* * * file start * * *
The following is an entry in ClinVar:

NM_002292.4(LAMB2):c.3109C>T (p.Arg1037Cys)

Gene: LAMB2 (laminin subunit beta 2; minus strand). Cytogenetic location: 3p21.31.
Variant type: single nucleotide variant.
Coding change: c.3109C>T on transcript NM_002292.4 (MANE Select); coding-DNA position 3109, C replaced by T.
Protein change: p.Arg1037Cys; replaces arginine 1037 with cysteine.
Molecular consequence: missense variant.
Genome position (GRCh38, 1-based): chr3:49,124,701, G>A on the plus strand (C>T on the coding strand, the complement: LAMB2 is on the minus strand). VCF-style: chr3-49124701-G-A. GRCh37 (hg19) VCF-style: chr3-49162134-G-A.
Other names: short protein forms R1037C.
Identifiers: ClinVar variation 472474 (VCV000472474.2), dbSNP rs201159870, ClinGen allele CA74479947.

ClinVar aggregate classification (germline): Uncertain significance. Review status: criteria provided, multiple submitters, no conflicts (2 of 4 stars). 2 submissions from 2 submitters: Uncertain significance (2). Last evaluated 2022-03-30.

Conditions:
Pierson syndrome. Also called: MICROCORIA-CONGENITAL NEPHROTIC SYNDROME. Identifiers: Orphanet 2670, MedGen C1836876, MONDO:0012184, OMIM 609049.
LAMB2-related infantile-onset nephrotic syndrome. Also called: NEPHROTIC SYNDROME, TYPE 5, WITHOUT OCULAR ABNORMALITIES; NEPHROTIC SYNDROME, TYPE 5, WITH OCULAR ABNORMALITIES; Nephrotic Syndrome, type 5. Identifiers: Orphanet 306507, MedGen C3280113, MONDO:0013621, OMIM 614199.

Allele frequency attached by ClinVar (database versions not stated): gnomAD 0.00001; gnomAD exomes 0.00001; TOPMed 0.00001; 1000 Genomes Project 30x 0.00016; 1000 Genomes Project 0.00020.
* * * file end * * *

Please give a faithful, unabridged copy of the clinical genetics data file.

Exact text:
The following is an entry in ClinVar:

NM_002292.4(LAMB2):c.3109C>T (p.Arg1037Cys)

Gene: LAMB2 (laminin subunit beta 2; minus strand). Cytogenetic location: 3p21.31.
Variant type: single nucleotide variant.
Coding change: c.3109C>T on transcript NM_002292.4 (MANE Select); coding-DNA position 3109, C replaced by T.
Protein change: p.Arg1037Cys; replaces arginine 1037 with cysteine.
Molecular consequence: missense variant.
Genome position (GRCh38, 1-based): chr3:49,124,701, G>A on the plus strand (C>T on the coding strand, the complement: LAMB2 is on the minus strand). VCF-style: chr3-49124701-G-A. GRCh37 (hg19) VCF-style: chr3-49162134-G-A.
Other names: short protein forms R1037C.
Identifiers: ClinVar variation 472474 (VCV000472474.2), dbSNP rs201159870, ClinGen allele CA74479947.

ClinVar aggregate classification (germline): Uncertain significance. Review status: criteria provided, multiple submitters, no conflicts (2 of 4 stars). 2 submissions from 2 submitters: Uncertain significance (2). Last evaluated 2022-03-30.

Conditions:
Pierson syndrome. Also called: MICROCORIA-CONGENITAL NEPHROTIC SYNDROME. Identifiers: Orphanet 2670, MedGen C1836876, MONDO:0012184, OMIM 609049.
LAMB2-related infantile-onset nephrotic syndrome. Also called: NEPHROTIC SYNDROME, TYPE 5, WITHOUT OCULAR ABNORMALITIES; NEPHROTIC SYNDROME, TYPE 5, WITH OCULAR ABNORMALITIES; Nephrotic Syndrome, type 5. Identifiers: Orphanet 306507, MedGen C3280113, MONDO:0013621, OMIM 614199.

Allele frequency attached by ClinVar (database versions not stated): gnomAD 0.00001; gnomAD exomes 0.00001; TOPMed 0.00001; 1000 Genomes Project 30x 0.00016; 1000 Genomes Project 0.00020.